31 January 2022

High school students took time out of their holidays this January to learn about quantum computing with some of Australia’s top quantum experts.

At the Quantum Computing Summer School (January 17-23), over 30 high school students and recent graduates tuned in from around Australia for a week-long virtual program. The camp was run in partnership between Sydney Quantum Academy (SQA) and leading quantum education nonprofit Qubit by Qubit, with IBM Quantum generously funding equity scholarships.

It’s predicted that commercially viable quantum computers and technologies could spur entirely new industries and help address some of the most urgent challenges of our time — from climate change and cybersecurity, to developing new vaccines. Through early exposure to fun and engaging education, today’s high school students are preparing to lead the next computing revolution.

Qubit by Qubit provided instruction for the camp, introducing students to quantum computing fundamentals including foundational quantum physics concepts like superposition and wave-particle duality. Famous quantum algorithms and protocols like Quantum Key Distribution were also covered.

SQA postdoctoral fellow Dr Cyril Laplane and Dr Matt van Breugel in the lab behind wires and technology
SQA postdoctoral fellow Dr Cyril Laplane (Macquarie University) and Sydney quantum expert Dr Matt van Breugel (CEO, Redback Systems) in the lab after giving talks at the Summer School. Credit: Redback Systems.

With Sydney hosting one of the world’s largest concentrations of quantum experts, students were also treated to talks from leading researchers and students at Sydney Quantum Academy’s partner universities (University of Sydney, UNSW Sydney, UTS and Macquarie University).

The students explored high-tech labs online, learnt about current and future applications of quantum technologies, and gained a glimpse of the Australian quantum ecosystem and quantum career opportunities.

Memorable moments involved a demonstration on how to build a single qubit circuit by SQA PhD student and outreach ambassador, Irene Fernandez De Fuentes; a talk by UTS quantum expert and author Assoc. Prof. Chris Ferrie; and a virtual tour of an ion trap lab with SQA postdoctoral fellow Dr Ting Rei Tan and SQA PhD student Arjun Rao.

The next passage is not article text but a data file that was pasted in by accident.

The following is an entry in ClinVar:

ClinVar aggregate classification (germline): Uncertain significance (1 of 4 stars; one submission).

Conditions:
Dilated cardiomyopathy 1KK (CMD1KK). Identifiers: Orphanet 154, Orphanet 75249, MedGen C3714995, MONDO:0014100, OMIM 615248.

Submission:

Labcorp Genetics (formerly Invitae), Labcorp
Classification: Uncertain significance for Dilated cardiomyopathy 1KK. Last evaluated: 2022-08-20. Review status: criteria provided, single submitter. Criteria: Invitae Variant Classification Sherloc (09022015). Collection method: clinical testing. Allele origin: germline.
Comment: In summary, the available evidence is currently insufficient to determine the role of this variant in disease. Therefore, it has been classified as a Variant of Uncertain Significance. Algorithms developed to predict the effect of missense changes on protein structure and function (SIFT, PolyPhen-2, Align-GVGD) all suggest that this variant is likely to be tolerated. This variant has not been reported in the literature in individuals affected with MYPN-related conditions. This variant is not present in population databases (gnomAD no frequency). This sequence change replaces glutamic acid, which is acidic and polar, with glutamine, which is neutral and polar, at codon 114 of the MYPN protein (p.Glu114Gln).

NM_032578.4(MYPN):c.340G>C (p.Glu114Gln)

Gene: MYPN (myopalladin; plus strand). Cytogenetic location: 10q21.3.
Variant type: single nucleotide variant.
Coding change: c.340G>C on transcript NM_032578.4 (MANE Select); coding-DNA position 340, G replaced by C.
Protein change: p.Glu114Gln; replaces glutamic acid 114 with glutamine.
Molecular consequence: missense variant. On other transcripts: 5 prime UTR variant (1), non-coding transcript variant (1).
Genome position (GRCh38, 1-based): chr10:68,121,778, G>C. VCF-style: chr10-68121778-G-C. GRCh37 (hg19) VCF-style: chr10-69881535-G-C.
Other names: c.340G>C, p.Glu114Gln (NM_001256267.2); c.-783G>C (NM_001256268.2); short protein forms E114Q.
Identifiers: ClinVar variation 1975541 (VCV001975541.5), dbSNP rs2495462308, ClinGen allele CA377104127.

Students heard how fast the Australian quantum ecosystem is growing from experts across the various sectors — including a quantum data scientist from Woodside (Annie Naveh), an industry leader from IBM Quantum (Anna Phan), the CEO of a quantum start-up (Matt Van Breugel, Redback Systems), and an expert on responsible use of quantum tech (Gabi Skoff).

SQA ran the Summer Camp in partnership with Qubit by Qubit — a non-profit organisation with extensive experience delivering similar education and training programs. Their 2020-2021 Introduction to Quantum Computing course had over 7,500 students from 125 countries participating, with 88% of students interested in future quantum programming.

“This program was special because it brought together so many people in the quantum computing world who, through their enthusiasm, managed to excite a group of high school students into learning something that has never been taught to high school students before,” said Angus Mingare, the Lead Qubit by Qubit Instructor.

One of the world’s largest tech companies also threw their support behind the new Australian program, with IBM Quantum sponsoring equity scholarships aimed at widening participation for young people traditionally underrepresented in STEM.

“IBM Quantum is working to build the world’s largest, most diverse community of quantum developers,” said Anna Phan, Asia Pacific Quantum Alliance Lead at IBM Quantum.

“We are proud to partner with the Sydney Quantum Academy and Qubit by Qubit to expand access to quantum education and prepare the next generation of quantum leaders through the Quantum Computing Summer School Camp.”

Due to equity scholarships offered by IBM Quantum the program was offered to a diverse range of young people, with more than 50% of students identifying as female or non-binary (which is significantly above the STEM average of 20.8%), around 25% identifying as LGBTQ, more than 50% as culturally and linguistically diverse and around 6% identifying as Aboriginal or Torres Strait islander.

"SQA is committed to making quantum education and training available and accessible to everyone. This will ensure the Australian quantum community is diverse and inclusive," said Eser Zerenturk, Education Manager, Sydney Quantum Academy.

Yaroslava,  recent high school graduate from Brisbane

“Quantum Computing Summer Camp has greatly expanded my horizons in exploring STEM and opened my eyes to STEM’s wide-ranging future applications. Aside from content-based lectures, the program coordinators consistently integrated a diverse range of speakers from within both academia and industry to give us an overview of all the options available to those who study quantum. The wealth of information provided to us by additional resources, including lectures, course pages, articles, and coding notebooks helped to immerse us fully in the fascinating world of quantum computing.”


Faraz, Year 12, Sydney

"It feels incredible to know that I have already been given a platform to base my future studies and career in quantum computing so early on in my life. This program will undoubtedly aid my future prospects. It has also given me a headstart in the race of quantum computing that I fully intend to use to further myself." 

Amelie, Year 12, NSW

“Prior to being a part of the course, I planned to study quantum engineering in university based on my general understanding of quantum from personal research. Now, having actually gained a better understanding of the fundamentals of quantum computing, I find myself even more curious and excited to learn more!” 


Images from the Quantum Computing Summer School